Which brings us back to the Knightsbridge Neighbourhood Plan. The Forum has clearly been captured by the members representing the cultural institutions. Although strictly the Plan only covers the boring bits of Knightsbridge, many of its policies for the improvement of the area are really only applicable to the parts of Knightsbridge within Kensington (which the Plan quite explicitly embraces as its “wider area”). Yet – and here’s the rub – when it goes to a referendum – as it must prior to being adopted – the affected residents of Kensington will have no vote because they do not live in Westminster. War has broken out: no Yodas without representation.

At the centre of this maelstrom is Simon Birkett, who chairs the Knightsbridge Neighbourhood Forum. A charming and persuasive resident of Knightsbridge (Westminster), he is also the energetic lead campaigner of Clean Air in London, the lobbying group. That brings him close to the London Cycling Campaign, another group lobbying for Exhibition Road to be made free of vehicles (though not of bicycles). But his efforts to persuade the Kensington residents to join in and support his Plan have cut no ice with the formidable women of Kensington (because the leading players are largely women), who have experience of seeing off unwelcome developments and have long since realised that obduracy is usually more effective than being drawn into the oozy mire of compromise.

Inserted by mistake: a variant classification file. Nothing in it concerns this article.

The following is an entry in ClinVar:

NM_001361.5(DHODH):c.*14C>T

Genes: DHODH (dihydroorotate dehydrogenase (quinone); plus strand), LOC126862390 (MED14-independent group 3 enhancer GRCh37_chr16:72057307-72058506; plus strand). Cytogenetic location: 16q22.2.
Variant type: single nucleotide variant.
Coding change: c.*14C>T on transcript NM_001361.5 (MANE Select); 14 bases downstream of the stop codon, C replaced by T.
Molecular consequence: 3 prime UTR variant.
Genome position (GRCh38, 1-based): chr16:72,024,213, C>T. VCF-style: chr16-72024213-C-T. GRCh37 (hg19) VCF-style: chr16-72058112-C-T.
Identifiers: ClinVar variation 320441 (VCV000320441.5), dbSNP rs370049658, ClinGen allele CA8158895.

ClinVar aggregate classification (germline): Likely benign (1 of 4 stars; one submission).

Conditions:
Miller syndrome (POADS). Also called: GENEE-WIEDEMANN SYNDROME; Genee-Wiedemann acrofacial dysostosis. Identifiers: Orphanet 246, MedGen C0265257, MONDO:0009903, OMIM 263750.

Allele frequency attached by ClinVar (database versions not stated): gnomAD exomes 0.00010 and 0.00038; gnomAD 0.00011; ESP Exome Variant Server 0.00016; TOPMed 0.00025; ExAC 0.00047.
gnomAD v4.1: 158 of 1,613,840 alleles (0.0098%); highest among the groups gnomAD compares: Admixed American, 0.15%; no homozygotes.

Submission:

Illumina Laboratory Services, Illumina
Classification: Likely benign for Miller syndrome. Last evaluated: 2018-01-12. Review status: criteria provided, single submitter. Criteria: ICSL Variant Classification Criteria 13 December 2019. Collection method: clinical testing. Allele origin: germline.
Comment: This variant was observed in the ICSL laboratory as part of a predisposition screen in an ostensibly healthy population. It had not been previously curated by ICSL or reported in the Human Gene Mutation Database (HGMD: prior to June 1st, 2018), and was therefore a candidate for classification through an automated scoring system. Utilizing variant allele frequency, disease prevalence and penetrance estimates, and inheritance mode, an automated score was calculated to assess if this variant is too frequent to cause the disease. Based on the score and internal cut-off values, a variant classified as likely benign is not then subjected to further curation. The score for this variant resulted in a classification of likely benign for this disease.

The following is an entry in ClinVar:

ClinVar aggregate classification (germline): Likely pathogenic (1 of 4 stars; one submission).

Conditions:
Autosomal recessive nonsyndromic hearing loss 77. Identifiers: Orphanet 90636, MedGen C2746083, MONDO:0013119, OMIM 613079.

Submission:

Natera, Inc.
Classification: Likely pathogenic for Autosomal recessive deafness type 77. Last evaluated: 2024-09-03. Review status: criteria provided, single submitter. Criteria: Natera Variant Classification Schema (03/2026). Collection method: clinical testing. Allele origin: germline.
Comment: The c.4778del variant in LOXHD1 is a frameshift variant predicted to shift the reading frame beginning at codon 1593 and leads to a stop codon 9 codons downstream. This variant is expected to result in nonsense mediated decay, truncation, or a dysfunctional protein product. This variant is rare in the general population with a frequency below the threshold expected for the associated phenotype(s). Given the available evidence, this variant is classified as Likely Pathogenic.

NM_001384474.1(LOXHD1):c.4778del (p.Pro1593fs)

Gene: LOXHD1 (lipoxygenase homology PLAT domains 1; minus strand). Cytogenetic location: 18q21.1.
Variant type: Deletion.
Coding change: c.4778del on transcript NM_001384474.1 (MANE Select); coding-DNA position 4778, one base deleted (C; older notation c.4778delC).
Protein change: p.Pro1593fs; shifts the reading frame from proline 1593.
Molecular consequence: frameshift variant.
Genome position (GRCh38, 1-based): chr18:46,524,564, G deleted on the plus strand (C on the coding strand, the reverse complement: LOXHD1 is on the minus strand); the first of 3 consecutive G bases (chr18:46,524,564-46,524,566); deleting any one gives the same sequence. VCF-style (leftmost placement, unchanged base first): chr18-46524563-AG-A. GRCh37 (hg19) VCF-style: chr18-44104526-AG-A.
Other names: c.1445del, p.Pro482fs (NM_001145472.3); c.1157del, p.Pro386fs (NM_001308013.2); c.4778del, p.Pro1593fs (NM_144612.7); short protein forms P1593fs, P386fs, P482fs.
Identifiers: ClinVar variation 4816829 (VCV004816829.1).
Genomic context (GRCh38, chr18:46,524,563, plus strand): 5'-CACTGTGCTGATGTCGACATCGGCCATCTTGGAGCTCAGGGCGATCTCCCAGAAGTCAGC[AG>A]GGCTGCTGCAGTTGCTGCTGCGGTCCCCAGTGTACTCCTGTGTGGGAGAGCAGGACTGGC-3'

What will be the fate of the Knightsbridge Neighbourhood Plan? It claims levels of support in prior consultations that would have made Saddam Hussein blush. But has it over-stepped its statutory remit? Will the City of Westminster heed the demands of its neighbouring council and strike out those parts of it of an imperialistic character? Or will the courts? And will the part of the Knightsbridge population allowed to vote in the referendum be content with it when the question is on the ballot-paper and they are invited to impose upon themselves a fourth layer of planning regulation, having heard the arguments in what is likely to be a vigorous and possibly vitriolic debate. (Copyright © Daniel Moylan 2018).

Daniel Moylan is senior London Conservative and former adviser to Boris Johnson when he was London Mayor. Previous pieces by Daniel for On London are here, here, here and here. Photo from Visit London.

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Categories: Culture